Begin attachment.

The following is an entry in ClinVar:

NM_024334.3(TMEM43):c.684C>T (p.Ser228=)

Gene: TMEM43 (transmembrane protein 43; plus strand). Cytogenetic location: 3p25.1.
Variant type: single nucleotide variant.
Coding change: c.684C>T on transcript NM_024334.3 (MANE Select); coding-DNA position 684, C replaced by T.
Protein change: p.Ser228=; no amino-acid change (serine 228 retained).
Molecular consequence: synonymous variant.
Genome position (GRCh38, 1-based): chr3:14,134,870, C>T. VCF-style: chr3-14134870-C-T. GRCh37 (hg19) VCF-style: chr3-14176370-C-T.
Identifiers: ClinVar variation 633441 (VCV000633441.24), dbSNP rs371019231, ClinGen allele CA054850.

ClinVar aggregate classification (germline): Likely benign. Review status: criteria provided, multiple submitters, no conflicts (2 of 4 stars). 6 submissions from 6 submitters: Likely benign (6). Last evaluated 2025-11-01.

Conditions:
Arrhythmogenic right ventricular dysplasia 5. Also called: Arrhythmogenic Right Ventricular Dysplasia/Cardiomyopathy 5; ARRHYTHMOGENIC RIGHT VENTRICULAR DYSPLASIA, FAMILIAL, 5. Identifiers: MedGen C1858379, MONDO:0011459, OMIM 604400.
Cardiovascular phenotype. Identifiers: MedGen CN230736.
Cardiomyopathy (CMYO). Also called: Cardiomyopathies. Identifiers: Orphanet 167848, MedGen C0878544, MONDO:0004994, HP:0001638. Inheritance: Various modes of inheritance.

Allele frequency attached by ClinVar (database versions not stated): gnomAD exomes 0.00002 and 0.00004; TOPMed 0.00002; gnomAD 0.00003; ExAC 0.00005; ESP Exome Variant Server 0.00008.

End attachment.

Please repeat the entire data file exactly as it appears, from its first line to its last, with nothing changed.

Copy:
The following is an entry in ClinVar:

NM_024334.3(TMEM43):c.684C>T (p.Ser228=)

Gene: TMEM43 (transmembrane protein 43; plus strand). Cytogenetic location: 3p25.1.
Variant type: single nucleotide variant.
Coding change: c.684C>T on transcript NM_024334.3 (MANE Select); coding-DNA position 684, C replaced by T.
Protein change: p.Ser228=; no amino-acid change (serine 228 retained).
Molecular consequence: synonymous variant.
Genome position (GRCh38, 1-based): chr3:14,134,870, C>T. VCF-style: chr3-14134870-C-T. GRCh37 (hg19) VCF-style: chr3-14176370-C-T.
Identifiers: ClinVar variation 633441 (VCV000633441.24), dbSNP rs371019231, ClinGen allele CA054850.

ClinVar aggregate classification (germline): Likely benign. Review status: criteria provided, multiple submitters, no conflicts (2 of 4 stars). 6 submissions from 6 submitters: Likely benign (6). Last evaluated 2025-11-01.

Conditions:
Arrhythmogenic right ventricular dysplasia 5. Also called: Arrhythmogenic Right Ventricular Dysplasia/Cardiomyopathy 5; ARRHYTHMOGENIC RIGHT VENTRICULAR DYSPLASIA, FAMILIAL, 5. Identifiers: MedGen C1858379, MONDO:0011459, OMIM 604400.
Cardiovascular phenotype. Identifiers: MedGen CN230736.
Cardiomyopathy (CMYO). Also called: Cardiomyopathies. Identifiers: Orphanet 167848, MedGen C0878544, MONDO:0004994, HP:0001638. Inheritance: Various modes of inheritance.

Allele frequency attached by ClinVar (database versions not stated): gnomAD exomes 0.00002 and 0.00004; TOPMed 0.00002; gnomAD 0.00003; ExAC 0.00005; ESP Exome Variant Server 0.00008.